Canada's Condominium Magazine
For anyone planning to enter today’s real estate market, any sound advice on how to proceed and what to expect should be helpful. There’s a lot to learn, and for those who have never bought a home before, it can be a little confusing, not to say intimidating. According to the Real Estate Council of Ontario, one-third of Ontarians lack confidence in their understanding of the buying and selling process. Which is why it’s welcome news that the country’s authority on housing, Canada Mortgage and Housing Corporation, has updated its guide for homebuyers, saying it seeks to “demystify” the process of buying a home in Canada. The Homebuying Step by Step guide was released today.
It begins with some basic questions designed to determine whether potential buyers are actually ready to own a home:
- Are you financially ready for such a big purchase?
- Are you aware of the costs and responsibilities of owning a home?
- Are you ready to devote the necessary time to home maintenance?
Next the guide gets into the financial nitty-gritty of homeownership, and the big question is, how much can one afford? CMHC has always used two cut and dried affordability rules to answer this question. You can afford to spend 32 per cent of your gross monthly income on housing costs, which include the mortgage payment, property taxes, utilities, and 50 per cent of condo fees if applicable. If you include other monthly costs, such as car loans and credit cards, your monthly debt load should be no more than 40 per cent of your gross monthly income. If your debt load is too high, you might have trouble getting a mortgage.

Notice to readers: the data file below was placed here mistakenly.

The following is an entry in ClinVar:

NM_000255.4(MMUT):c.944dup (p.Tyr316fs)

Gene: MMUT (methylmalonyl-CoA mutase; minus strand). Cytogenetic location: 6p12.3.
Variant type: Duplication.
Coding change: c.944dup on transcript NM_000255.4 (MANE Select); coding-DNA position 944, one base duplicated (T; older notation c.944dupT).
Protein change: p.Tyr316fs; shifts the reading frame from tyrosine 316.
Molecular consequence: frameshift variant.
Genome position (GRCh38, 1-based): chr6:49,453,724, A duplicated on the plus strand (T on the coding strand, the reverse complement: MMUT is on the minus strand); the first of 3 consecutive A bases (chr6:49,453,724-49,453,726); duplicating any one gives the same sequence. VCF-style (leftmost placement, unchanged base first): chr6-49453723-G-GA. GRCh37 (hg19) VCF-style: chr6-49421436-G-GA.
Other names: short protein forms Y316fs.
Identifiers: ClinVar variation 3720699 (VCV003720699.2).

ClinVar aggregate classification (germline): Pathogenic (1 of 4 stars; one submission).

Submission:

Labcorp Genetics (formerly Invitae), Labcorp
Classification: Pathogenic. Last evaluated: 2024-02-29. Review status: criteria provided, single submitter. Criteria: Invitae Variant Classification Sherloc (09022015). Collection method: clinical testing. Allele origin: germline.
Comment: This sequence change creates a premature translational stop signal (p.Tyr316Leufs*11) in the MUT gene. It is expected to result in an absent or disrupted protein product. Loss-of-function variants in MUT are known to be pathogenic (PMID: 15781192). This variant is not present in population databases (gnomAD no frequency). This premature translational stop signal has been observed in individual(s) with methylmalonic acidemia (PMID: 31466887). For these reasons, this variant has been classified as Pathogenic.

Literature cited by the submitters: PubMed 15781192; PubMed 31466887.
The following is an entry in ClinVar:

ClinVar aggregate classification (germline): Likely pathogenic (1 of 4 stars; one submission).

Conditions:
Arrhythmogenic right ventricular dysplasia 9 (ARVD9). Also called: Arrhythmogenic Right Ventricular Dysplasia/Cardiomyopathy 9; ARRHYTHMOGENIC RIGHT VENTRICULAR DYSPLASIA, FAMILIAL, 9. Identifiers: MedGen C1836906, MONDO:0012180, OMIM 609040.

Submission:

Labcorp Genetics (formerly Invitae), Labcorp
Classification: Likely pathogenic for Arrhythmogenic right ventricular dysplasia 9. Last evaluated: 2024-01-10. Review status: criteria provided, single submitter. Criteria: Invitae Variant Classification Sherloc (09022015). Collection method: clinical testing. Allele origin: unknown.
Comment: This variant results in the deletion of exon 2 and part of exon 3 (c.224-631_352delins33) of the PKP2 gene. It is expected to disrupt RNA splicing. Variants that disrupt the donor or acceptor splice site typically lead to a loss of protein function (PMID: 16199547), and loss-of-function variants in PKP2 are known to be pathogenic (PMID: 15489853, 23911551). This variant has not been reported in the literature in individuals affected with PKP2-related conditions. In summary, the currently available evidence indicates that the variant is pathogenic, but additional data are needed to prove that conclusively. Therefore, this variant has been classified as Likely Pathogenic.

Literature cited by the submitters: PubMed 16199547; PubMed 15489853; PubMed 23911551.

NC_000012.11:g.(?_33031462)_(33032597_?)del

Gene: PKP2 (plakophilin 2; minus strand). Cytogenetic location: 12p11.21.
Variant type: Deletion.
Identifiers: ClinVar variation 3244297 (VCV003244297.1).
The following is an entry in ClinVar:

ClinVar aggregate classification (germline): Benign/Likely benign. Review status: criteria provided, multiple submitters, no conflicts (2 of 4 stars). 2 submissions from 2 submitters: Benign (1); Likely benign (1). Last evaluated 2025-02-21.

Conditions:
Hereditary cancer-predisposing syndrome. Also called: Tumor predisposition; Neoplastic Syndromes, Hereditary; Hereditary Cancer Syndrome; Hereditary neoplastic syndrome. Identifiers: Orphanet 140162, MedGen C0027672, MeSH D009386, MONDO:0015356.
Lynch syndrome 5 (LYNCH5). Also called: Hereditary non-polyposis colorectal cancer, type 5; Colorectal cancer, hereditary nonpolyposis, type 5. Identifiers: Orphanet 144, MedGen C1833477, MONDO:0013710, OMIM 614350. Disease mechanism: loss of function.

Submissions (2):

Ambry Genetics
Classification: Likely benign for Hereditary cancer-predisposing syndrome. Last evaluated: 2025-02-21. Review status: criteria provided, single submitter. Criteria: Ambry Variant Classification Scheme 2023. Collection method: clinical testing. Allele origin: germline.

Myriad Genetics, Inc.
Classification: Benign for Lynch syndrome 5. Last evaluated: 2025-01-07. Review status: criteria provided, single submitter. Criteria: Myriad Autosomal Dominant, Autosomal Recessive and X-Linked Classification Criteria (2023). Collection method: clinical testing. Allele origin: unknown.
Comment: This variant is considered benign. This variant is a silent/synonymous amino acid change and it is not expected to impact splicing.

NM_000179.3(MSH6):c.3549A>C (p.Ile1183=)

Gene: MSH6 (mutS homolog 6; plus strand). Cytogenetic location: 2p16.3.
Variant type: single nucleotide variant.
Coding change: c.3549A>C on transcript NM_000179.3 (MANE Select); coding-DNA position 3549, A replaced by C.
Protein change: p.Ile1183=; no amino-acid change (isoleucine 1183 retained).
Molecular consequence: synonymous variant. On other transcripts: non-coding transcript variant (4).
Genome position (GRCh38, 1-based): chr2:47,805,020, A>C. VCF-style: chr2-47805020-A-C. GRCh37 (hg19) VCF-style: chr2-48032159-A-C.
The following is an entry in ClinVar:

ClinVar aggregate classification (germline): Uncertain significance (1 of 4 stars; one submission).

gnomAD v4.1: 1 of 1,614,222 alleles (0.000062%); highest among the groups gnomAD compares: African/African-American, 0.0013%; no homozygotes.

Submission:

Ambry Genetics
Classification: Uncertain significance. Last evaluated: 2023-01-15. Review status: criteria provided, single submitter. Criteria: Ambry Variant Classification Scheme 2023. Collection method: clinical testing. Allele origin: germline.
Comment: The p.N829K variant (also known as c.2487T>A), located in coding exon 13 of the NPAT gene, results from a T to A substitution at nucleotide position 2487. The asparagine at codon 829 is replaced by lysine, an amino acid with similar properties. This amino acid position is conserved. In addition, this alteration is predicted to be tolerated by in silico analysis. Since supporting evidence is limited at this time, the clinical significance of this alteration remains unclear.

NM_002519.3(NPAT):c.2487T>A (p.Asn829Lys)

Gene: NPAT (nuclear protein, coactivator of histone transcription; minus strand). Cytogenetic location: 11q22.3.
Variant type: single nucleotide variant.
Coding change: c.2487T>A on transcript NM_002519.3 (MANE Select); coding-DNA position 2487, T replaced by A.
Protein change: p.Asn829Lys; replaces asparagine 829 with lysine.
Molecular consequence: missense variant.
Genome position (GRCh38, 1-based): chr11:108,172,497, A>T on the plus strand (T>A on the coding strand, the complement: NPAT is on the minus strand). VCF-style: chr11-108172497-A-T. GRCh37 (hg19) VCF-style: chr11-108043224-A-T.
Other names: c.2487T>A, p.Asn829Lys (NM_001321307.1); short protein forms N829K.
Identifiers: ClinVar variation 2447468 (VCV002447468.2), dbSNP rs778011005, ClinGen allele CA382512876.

These percentages, known as the gross debt service ratio and the total debt service ratio, are based on averages. Even if a person qualifies for a mortgage according to these ratios, it is still a good idea to take a hard look at one’s personal circumstances to be sure that the debt will be manageable. If there’s any reason to doubt this, you might want to consider looking at a cheaper home, or paying off some debts, or saving for a while longer to build up a bigger down payment. Affordability is impacted in a big way by the size of the down payment one has.
Perhaps, as a first-time buyer, you are unaware of the upfront costs associated with a home purchase. These can be substantial. You need a down payment, and the bigger it is the better. It must be at least 5 per cent of the purchase price of the home, but having more will obviously reduce the size of the mortgage you need. Add to that the home inspection and appraisal fees, insurance, land registration, legal fees, moving costs, taxes, and potential renovations and repairs to the property.
The subject of mortgages is next. Some would-be buyers may not realize that it is possible to be pre-approved for a mortgage, and CMHC recommends this. Being pre-approved lets you know how much home you can afford, based on those debt ratios. It is not a guarantee, however. Once a person makes an offer on a home, the bank still has to evaluate it and determine whether the price and condition of the home meet its requirements.
Once you do qualify for a mortgage, CMHC recommends taking a smaller mortgage than the maximum you can afford, just to keep your costs down. It’s also important to talk to a mortgage specialist about what kind of mortgage is best for you, and especially important to know about any penalties or restrictions the mortgage carries. Many mortgage borrowers have been dismayed to learn that it will cost them to make additional payments to pay the mortgage off sooner, or to get out of the mortgage before the stated term. Best to know about these and other possible penalties and avoid them if possible.
Access the CMHC homebuying guide at this link: https://www.cmhc-schl.gc.ca/odpub/pdf/60946.pdf